The second, and equally important, aspect of stock selection, fundamental analysis, tells us that firms with rapidly advancing earnings are likely to provide the best profit potential for investors. When buying a stock, an investor should look for a major quarterly percentage increase in current earnings per share. Investors should also understand the firm’s products or services.
Q. How does your method of using charts for stock selection dovetail with stocks reporting superior earnings increases?
A. Stocks showing very strong earnings increases give us one factor for a possible buy. Then, we look for stocks that are in some period of price consolidation of a few months. Important price moves come off sound price patterns and bases.
Q. Can you explain what you mean by base?
A. One of the more sound price formations is the “cup with a handle.” The cup is a correction for a stock, usually in line with an overall market correction, where it will decline 15% to 33% or sometimes 1½ to two times the market averages. The base lasts usually three to six months. The bottom part of a cup tends to be rounded and give the appearance of a “U.”
The handle is usually a few weeks in duration and has a downward price drift. There should be an extreme drying up in trading volume near the lows in the price pullback of the handle. The handle should also form in the upper half of the overall base structure.
The buy or pivot point will be marked by an upside breakout on a volume increase that is at least 50% above normal. [As an example, the buy point for Chrysler is marked in Figure 1.]
Q. It does not look like you are buying at the lows.
A. We are looking not to buy at the lows or the cheapest price, but to buy at exactly the right time, the time at which the real move starts. We have a stock that is coming off a base, and now we have the price breakout on big volume.
Q. Sounds like investors have to stay on their toes to buy right.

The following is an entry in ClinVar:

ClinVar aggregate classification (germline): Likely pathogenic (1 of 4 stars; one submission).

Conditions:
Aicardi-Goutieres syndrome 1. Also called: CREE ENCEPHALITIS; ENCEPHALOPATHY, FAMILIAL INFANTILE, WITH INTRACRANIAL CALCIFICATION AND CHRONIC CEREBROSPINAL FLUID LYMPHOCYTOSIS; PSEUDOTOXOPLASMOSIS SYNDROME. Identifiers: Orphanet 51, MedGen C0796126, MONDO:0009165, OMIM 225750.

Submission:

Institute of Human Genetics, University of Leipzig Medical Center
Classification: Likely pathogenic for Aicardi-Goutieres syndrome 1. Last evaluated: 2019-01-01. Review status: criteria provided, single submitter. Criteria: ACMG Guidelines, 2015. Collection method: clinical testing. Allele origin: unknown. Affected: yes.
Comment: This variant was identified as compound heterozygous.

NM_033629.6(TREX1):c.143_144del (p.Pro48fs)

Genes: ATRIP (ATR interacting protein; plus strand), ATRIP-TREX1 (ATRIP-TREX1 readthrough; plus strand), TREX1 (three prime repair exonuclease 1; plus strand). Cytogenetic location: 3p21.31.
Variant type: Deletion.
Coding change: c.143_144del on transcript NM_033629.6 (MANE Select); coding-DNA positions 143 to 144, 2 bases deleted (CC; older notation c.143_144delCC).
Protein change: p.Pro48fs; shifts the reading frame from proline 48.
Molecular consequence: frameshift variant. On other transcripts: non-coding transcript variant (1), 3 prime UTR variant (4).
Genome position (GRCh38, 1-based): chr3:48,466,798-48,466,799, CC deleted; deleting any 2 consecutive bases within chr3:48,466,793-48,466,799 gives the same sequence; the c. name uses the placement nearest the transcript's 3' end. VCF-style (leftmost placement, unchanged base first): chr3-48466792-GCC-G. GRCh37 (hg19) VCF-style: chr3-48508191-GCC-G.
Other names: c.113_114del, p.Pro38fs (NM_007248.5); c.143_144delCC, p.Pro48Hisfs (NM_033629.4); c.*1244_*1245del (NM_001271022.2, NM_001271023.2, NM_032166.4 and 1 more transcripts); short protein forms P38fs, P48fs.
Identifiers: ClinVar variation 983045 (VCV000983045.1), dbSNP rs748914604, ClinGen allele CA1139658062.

A. Right. Not only do investors have to be ready to buy when the stock has crossed the buy point, but on the other side, investors have to watch carefully so that they do not buy after the issue has moved up by more than 5% to 10%. Chasing stocks too much is risky.
Q. I’ve had some AAII members ask me how to use the relative strength numbers on the charts.
A. Most analysts tend to look at relative strength [a measure of price trend relative to an index] on an absolute basis, that high relative strength is considered positive. However, what is important is to look for improving relative strength as the stock is emerging from a base pattern. In many cases the relative strength line may precede the stock’s price into new high ground.
Q. A summary of your approach, then, is to look for stocks with rapid earnings increases, that have consolidated in a sound and proper base, and then are moving higher.
A. Right. Much of my stock selection guidelines arose out of my market study, The Record Book of Greatest Stock Market Winners, where I look at 500 winning stocks. Successful patterns do repeat.
Point and Figure Charting
While bar charts plot transactions according to time, that is, by the minute, hourly, daily, weekly, monthly, etc., point and figure charts just plot important price movements. Investors Intelligence uses this system, and the editor, Mike Burke, explained their use.
Q.What is the basis of point and figure charting?
A.Point and figure charting is strictly based on price changes and is independent of time. The “focus” of point and figure is in the reversal patterns. While those obviously will appear at some point in time, we’re interested in highlighting the reversal.